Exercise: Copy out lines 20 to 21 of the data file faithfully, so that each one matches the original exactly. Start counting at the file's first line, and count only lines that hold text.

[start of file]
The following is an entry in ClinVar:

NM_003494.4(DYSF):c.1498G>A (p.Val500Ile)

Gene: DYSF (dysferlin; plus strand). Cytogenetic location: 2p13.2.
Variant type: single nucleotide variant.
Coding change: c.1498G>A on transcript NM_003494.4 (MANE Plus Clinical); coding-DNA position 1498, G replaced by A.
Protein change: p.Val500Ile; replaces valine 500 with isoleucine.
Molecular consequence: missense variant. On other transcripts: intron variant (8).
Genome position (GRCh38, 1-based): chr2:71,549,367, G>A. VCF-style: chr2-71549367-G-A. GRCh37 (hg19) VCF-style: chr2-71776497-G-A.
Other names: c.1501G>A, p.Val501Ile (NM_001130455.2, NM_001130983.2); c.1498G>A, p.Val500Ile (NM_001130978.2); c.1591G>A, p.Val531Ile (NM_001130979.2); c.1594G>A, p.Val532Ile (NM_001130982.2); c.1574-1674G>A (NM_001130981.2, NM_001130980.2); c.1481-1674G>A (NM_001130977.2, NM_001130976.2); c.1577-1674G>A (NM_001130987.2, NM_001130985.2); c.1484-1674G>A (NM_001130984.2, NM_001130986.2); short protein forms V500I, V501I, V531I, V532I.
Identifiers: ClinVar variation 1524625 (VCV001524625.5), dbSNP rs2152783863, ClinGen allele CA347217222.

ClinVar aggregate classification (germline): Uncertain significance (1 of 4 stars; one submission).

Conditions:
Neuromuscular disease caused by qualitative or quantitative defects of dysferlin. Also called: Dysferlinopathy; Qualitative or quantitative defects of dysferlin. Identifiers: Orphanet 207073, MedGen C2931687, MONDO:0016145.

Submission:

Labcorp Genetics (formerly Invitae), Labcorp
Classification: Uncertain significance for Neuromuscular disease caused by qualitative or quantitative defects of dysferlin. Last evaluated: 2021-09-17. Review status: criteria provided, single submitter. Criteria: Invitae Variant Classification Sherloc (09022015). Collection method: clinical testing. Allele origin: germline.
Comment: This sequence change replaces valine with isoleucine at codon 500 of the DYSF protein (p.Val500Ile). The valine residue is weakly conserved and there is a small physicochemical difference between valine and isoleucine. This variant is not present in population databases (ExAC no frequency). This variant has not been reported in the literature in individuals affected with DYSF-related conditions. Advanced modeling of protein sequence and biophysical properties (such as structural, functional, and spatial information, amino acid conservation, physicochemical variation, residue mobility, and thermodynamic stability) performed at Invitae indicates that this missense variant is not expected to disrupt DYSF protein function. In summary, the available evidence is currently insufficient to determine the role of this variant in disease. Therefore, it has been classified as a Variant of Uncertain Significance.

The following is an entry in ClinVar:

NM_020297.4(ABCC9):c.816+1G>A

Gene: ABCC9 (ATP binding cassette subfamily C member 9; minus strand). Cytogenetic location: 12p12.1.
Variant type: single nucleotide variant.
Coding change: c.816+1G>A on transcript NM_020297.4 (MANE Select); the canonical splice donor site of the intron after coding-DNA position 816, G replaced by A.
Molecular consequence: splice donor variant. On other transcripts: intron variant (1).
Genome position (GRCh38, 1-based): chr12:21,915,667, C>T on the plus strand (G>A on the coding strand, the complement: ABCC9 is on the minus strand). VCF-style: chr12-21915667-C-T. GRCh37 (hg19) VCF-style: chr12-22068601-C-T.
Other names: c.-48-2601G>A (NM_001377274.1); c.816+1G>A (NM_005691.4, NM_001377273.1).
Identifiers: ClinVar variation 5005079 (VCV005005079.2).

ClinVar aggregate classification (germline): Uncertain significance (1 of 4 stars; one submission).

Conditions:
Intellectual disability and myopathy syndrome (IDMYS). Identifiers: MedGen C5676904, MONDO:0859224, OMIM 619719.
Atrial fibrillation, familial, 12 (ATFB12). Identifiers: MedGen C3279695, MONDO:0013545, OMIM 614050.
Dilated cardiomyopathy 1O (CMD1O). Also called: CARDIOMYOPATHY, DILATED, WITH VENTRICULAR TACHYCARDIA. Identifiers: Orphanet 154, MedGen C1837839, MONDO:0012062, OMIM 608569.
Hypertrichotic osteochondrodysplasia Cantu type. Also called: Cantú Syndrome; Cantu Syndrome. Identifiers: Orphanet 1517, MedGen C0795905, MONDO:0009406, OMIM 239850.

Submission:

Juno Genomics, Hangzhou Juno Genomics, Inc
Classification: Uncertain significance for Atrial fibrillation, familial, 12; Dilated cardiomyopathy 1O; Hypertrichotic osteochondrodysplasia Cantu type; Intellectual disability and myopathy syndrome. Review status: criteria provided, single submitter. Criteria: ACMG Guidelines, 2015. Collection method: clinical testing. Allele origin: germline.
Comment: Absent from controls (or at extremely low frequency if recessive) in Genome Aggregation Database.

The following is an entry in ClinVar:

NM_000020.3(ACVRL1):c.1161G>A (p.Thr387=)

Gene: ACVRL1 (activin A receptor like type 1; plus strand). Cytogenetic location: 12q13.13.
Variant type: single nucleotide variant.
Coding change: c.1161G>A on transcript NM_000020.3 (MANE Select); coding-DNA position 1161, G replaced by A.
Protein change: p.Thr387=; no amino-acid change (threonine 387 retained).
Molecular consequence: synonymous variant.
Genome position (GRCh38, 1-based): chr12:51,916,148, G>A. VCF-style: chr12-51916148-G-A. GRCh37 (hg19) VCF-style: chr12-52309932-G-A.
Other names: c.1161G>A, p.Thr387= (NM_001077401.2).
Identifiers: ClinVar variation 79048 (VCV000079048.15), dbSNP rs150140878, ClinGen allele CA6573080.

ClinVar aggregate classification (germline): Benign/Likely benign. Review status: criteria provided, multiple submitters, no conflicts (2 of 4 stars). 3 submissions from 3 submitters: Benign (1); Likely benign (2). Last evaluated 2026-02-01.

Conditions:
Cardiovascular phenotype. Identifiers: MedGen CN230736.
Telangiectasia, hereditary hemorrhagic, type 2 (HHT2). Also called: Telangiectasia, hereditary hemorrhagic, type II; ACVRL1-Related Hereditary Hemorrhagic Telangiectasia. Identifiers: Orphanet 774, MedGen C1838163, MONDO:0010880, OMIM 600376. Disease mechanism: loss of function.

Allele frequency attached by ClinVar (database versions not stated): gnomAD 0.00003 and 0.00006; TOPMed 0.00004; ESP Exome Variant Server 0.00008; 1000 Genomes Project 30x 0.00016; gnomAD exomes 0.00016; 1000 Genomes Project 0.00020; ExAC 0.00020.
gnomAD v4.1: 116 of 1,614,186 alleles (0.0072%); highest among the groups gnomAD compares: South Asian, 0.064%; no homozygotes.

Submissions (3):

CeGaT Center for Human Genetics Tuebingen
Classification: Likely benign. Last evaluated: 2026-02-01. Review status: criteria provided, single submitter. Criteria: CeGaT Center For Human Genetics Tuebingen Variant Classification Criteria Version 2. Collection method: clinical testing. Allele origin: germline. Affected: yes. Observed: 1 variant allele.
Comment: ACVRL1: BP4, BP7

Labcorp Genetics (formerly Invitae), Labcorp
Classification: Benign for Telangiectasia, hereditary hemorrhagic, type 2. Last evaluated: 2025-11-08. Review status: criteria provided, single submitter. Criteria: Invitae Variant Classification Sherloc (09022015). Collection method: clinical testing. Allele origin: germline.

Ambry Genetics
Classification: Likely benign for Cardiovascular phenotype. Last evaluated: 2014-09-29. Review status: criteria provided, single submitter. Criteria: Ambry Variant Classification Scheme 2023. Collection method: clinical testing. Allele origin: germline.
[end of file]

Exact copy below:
Gene: ABCC9 (ATP binding cassette subfamily C member 9; minus strand). Cytogenetic location: 12p12.1.
Variant type: single nucleotide variant.